Advocacy groups to hold vigil at federal courthouse

Marking the court-ordered deadline placed on the Trump administration to reunify children separated from their parents, childcare providers and teachers are set to hold a vigil Thursday outside the federal courthouse.

According to a news release from La Union del Pueblo Entero, the local immigration advocacy group better known as LUPE: “Childcare providers and teachers will demand the administration reunite families and end its ‘zero humanity’ and family detention policies.”

The vigil, organized by LUPE and the Fuerza del Valle Workers Center, is scheduled for Thursday morning outside the U.S. federal courthouse in McAllen, where those who entered the country without authorization appeared for their criminal proceedings.

Separations began as a result of U.S. Attorney General Jeff Sessions’ “zero tolerance” policy toward illegal entry cases.

When announcing the policy in late April, Sessions cited the Department of Homeland Security’s report about spiking illegal border crossings in March of this year, urging prosecutors working along the U.S.-Mexico border to implement the zero-tolerance approach to illegal entry and re-entry cases.

This resulted in U.S. Border Patrol referring all illegal entry and illegal re-entry cases for prosecution at the federal level; before, only individuals with a prior criminal record had been referred for federal prosecution.

As a result, people who had tried entering the country with their children were subsequently separated from their children upon being referred over to the federal courthouse — often without their knowledge.

This then led to hundreds of parents losing contact with their children, creating chaos for public defenders attempting to locate the children for their clients.

The uproar over these separations became national news when those same public defenders raised concerns about the separations, and about the caseload increase due to the uptick of referrals from Border Patrol.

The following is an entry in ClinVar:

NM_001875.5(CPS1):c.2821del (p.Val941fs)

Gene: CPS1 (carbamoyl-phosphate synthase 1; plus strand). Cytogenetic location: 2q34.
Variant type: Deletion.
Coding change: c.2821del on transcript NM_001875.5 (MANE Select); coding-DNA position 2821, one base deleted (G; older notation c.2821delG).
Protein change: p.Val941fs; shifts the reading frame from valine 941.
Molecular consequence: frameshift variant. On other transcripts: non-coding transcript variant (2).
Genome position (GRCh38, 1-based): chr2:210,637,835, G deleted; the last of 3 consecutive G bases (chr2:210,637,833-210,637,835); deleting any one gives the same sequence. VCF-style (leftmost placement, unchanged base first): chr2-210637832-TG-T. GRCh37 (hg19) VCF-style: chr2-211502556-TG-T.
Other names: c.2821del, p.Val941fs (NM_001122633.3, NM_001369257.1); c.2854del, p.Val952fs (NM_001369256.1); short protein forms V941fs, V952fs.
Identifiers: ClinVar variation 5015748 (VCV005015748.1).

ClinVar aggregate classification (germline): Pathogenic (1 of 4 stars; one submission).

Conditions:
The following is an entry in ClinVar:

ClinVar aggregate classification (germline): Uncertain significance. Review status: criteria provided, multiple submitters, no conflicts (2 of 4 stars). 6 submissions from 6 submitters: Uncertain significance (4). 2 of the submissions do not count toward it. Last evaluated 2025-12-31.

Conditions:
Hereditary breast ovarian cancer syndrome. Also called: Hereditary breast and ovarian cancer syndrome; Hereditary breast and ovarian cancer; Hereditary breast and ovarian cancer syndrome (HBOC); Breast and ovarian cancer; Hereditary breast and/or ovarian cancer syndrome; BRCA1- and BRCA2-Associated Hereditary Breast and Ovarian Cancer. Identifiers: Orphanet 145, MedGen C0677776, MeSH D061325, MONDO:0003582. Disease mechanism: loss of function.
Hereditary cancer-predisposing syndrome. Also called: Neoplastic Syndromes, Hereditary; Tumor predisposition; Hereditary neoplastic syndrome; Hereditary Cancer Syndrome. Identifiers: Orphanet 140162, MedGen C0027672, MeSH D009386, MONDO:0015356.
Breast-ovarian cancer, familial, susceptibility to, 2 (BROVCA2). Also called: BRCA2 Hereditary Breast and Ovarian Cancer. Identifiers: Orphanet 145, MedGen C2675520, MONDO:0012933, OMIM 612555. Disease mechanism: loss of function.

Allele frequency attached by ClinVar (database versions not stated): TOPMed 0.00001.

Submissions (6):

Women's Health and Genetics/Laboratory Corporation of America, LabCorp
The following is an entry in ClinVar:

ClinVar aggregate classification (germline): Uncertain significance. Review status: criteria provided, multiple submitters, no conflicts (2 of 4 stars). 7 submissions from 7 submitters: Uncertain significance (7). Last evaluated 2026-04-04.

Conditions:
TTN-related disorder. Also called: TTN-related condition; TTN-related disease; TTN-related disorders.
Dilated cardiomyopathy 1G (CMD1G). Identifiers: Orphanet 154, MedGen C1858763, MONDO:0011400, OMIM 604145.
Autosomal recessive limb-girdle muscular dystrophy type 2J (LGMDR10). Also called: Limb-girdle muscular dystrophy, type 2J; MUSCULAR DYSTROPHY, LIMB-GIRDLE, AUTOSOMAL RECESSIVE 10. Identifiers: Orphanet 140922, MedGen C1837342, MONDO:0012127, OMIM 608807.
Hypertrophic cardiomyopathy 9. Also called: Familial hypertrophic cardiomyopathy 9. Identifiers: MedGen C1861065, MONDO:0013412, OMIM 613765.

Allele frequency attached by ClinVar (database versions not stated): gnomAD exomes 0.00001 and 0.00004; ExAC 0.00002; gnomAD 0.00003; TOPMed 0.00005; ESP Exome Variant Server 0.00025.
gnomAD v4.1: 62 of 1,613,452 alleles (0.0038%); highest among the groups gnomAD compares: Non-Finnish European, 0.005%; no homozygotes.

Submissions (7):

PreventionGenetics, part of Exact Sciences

Ultimately, Trump issued an executive order calling for the end of the separations, effectively ending the “zero tolerance” policy.

Weeks later, a federal judge ordered the administration begin the reunification of these children with their parents within 30 days, set for July 26 — today.

In court filings Monday, days before the deadline, the administration said it had reunified or “appropriately discharged” 1,187 of the 2,551 children ages five and older — and 58 of the 103 children under the age of 5.

The administration also said more than 450 parents may have been deported without their children while another 917 parents are considered “not eligible or not known to be eligible,” which includes 463 parents “under review,” plus another 454 parents.

Last week, U.S. District Judge Dana Sabraw ordered the end of deportations of those families who have been reunited until the issue could be more thoroughly reviewed.

On Tuesday, the administration argued in a 32-page brief, that among other reasons including the expense it would incur and the backlog it would create to stay the removals, that the court just doesn’t have the jurisdiction with regard to removal orders.

On Wednesday, the American Civil Liberties Union, which filed the suit against the Trump administration over the separations on behalf of parents separated from their children, replied to that argument and filed a lengthy brief asking the court to grant reunited families a seven-day stay. It would give them time to decide whether to seek immigration relief, court filings show.

The vigil is planned for 8:30 a.m. outside the courthouse, with volunteers planning to enter the building shortly afterward, the release states.

lzazueta@themonitor.com

Who: LUPE and Fuerza del Valle Workers Center

What: “Childcare providers and teachers will demand the administration reunite families and end its ‘zero humanity’ and family detention policies,” according to LUPE news release.

When: 8:30 a.m. Thursday, July 26

Where: Bentsen Tower, federal courthouse

1701 U.S. Business 83, McAllen